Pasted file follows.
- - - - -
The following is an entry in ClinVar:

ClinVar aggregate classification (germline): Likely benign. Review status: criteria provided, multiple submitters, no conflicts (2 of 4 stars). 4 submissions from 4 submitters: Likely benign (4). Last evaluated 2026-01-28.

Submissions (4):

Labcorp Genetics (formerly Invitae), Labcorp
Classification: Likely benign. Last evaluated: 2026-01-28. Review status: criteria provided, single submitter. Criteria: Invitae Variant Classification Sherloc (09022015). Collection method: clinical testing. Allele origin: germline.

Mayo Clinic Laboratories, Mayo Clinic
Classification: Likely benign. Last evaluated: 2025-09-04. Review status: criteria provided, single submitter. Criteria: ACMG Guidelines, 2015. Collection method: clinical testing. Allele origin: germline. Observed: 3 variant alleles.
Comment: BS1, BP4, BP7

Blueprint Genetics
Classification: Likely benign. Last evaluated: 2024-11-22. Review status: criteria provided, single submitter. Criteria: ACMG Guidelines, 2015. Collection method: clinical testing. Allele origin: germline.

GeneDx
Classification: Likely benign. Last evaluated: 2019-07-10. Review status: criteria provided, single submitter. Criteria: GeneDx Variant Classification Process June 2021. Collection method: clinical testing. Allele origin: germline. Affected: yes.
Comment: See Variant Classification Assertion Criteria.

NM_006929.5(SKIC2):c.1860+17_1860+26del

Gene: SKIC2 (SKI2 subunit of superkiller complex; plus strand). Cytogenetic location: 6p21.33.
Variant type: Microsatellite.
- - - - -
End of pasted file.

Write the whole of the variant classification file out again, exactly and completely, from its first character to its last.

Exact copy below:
The following is an entry in ClinVar:

ClinVar aggregate classification (germline): Likely benign. Review status: criteria provided, multiple submitters, no conflicts (2 of 4 stars). 4 submissions from 4 submitters: Likely benign (4). Last evaluated 2026-01-28.

Submissions (4):

Labcorp Genetics (formerly Invitae), Labcorp
Classification: Likely benign. Last evaluated: 2026-01-28. Review status: criteria provided, single submitter. Criteria: Invitae Variant Classification Sherloc (09022015). Collection method: clinical testing. Allele origin: germline.

Mayo Clinic Laboratories, Mayo Clinic
Classification: Likely benign. Last evaluated: 2025-09-04. Review status: criteria provided, single submitter. Criteria: ACMG Guidelines, 2015. Collection method: clinical testing. Allele origin: germline. Observed: 3 variant alleles.
Comment: BS1, BP4, BP7

Blueprint Genetics
Classification: Likely benign. Last evaluated: 2024-11-22. Review status: criteria provided, single submitter. Criteria: ACMG Guidelines, 2015. Collection method: clinical testing. Allele origin: germline.

GeneDx
Classification: Likely benign. Last evaluated: 2019-07-10. Review status: criteria provided, single submitter. Criteria: GeneDx Variant Classification Process June 2021. Collection method: clinical testing. Allele origin: germline. Affected: yes.
Comment: See Variant Classification Assertion Criteria.

NM_006929.5(SKIC2):c.1860+17_1860+26del

Gene: SKIC2 (SKI2 subunit of superkiller complex; plus strand). Cytogenetic location: 6p21.33.
Variant type: Microsatellite.